Pathogen surveillance in the informal settlement, Kibera, Kenya, using a metagenomics approach

Rene S. Hendriksen*, Oksana Lukjancenko, Patrick Munk, Mathis Hjort Hjelmsø, Jennifer R. Verani, Eric Ng'eno, Godfrey Bigogo, Samuel Kiplangat, Traoré Oumar, Lasse Bergmark, Timo Röder, John C. Neatherlin, Onyango Clayton, Tine Hald, Susanne Karlsmose, Sünje Johanna Pamp, Barry Fields, Joel M. Montgomery, Frank Møller Aarestrup

*Corresponding author for this work

Research output: Contribution to journalJournal articleResearchpeer-review

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BACKGROUND: Worldwide, the number of emerging and re-emerging infectious diseases is increasing, highlighting the importance of global disease pathogen surveillance. Traditional population-based methods may fail to capture important events, particularly in settings with limited access to health care, such as urban informal settlements. In such environments, a mixture of surface water runoff and human feces containing pathogenic microorganisms could be used as a surveillance surrogate.

METHOD: We conducted a temporal metagenomic analysis of urban sewage from Kibera, an urban informal settlement in Nairobi, Kenya, to detect and quantify bacterial and associated antimicrobial resistance (AMR) determinants, viral and parasitic pathogens. Data were examined in conjunction with data from ongoing clinical infectious disease surveillance.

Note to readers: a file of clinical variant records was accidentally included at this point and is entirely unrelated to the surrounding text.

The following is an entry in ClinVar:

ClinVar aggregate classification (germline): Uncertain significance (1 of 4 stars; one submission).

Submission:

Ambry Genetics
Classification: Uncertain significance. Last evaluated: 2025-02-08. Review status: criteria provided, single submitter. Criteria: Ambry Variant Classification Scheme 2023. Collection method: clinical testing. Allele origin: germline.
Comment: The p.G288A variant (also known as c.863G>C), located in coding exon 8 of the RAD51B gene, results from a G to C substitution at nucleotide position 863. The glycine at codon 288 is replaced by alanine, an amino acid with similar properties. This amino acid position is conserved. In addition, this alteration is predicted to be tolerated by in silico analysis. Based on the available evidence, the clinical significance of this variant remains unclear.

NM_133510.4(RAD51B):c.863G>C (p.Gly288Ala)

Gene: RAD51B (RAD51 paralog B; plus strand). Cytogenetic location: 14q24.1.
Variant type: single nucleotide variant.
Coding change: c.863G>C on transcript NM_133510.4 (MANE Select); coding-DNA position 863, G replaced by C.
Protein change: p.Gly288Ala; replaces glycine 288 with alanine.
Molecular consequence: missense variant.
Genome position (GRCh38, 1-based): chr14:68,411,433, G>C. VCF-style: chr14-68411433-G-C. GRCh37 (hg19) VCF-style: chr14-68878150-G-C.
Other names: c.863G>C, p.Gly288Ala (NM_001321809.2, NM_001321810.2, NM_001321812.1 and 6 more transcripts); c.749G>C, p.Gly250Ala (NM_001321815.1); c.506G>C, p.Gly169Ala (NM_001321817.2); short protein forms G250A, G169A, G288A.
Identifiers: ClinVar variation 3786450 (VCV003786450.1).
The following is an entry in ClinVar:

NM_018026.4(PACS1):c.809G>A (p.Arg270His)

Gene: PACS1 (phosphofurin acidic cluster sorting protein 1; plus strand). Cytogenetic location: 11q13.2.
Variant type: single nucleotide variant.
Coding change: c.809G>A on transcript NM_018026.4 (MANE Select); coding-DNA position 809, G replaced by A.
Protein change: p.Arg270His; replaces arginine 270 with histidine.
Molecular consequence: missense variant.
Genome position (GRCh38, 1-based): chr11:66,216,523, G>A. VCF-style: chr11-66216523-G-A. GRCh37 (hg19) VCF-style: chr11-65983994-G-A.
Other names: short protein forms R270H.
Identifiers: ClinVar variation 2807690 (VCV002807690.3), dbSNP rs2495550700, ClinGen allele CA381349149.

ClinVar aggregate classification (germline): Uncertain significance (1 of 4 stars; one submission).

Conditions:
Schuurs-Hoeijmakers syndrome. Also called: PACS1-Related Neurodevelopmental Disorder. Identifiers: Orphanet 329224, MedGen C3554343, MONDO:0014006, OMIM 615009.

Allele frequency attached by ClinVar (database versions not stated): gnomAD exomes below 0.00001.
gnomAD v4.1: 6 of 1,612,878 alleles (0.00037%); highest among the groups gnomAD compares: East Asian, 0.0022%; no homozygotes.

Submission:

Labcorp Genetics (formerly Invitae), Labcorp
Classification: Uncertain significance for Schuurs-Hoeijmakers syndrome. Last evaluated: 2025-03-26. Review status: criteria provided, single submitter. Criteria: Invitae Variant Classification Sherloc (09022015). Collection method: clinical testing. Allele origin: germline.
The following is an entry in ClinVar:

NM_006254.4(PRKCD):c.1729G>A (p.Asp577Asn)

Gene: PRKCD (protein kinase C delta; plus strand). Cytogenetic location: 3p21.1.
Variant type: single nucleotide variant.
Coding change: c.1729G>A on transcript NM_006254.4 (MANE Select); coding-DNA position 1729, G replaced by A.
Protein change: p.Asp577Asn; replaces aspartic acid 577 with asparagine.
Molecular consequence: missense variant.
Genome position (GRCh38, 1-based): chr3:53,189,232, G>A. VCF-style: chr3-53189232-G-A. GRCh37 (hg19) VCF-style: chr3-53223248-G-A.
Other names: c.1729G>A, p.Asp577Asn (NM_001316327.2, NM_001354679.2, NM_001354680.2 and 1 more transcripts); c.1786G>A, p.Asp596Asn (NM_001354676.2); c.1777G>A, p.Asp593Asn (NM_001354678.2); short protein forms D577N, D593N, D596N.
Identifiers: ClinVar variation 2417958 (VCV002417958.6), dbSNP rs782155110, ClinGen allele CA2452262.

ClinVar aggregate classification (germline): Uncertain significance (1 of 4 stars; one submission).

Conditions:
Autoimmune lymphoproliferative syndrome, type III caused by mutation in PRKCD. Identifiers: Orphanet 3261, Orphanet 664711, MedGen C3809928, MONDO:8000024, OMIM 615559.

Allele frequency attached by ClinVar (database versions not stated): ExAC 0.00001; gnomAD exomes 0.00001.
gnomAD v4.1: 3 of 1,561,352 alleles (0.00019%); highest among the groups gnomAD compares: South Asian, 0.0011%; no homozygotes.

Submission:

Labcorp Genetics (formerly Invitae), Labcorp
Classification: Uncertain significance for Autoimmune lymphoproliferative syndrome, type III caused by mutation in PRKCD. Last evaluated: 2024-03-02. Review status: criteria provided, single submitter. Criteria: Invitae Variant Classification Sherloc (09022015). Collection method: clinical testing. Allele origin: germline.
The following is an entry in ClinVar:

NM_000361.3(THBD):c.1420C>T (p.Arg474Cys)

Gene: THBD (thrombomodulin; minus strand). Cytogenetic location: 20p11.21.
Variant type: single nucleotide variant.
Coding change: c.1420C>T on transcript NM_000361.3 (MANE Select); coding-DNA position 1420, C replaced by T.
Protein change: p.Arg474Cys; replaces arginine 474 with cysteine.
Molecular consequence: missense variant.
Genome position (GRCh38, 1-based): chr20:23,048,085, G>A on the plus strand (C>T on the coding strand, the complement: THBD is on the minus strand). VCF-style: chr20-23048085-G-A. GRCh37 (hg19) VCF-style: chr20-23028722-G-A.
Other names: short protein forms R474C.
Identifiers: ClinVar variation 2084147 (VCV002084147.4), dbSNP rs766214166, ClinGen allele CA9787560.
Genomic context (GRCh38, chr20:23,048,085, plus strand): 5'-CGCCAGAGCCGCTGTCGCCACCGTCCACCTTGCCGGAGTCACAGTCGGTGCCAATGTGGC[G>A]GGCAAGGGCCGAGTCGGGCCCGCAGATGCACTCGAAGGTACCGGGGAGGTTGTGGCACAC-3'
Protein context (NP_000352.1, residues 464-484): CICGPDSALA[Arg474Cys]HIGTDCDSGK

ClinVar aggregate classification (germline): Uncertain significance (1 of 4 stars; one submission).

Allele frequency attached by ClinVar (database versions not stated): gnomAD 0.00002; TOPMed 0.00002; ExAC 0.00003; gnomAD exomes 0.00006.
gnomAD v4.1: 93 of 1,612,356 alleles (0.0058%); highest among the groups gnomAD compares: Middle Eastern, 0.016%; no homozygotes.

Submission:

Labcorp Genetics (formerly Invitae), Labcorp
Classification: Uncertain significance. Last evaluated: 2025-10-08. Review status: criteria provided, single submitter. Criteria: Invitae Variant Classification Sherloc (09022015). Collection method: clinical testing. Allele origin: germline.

RESULTS: A large variation of read abundances related to bacteria, viruses, and parasites of medical importance, as well as bacterial associated antimicrobial resistance genes over time were detected. Significant increased abundances were observed for a number of bacterial pathogens coinciding with higher abundances of AMR genes. Vibrio cholerae as well as rotavirus A, among other virus peaked in several weeks during the study period whereas Cryptosporidium spp. and Giardia spp, varied more over time.

CONCLUSION: The metagenomic surveillance approach for monitoring circulating pathogens in sewage was able to detect putative pathogen and resistance loads in an urban informal settlement. Thus, valuable if generated in real time to serve as a comprehensive infectious disease agent surveillance system with the potential to guide disease prevention and treatment. The approach may lead to a paradigm shift in conducting real-time global genomics-based surveillance in settings with limited access to health care.

Original languageEnglish
Article numbere0222531
JournalP L o S One
Issue number10
Number of pages15
Publication statusPublished - 2019


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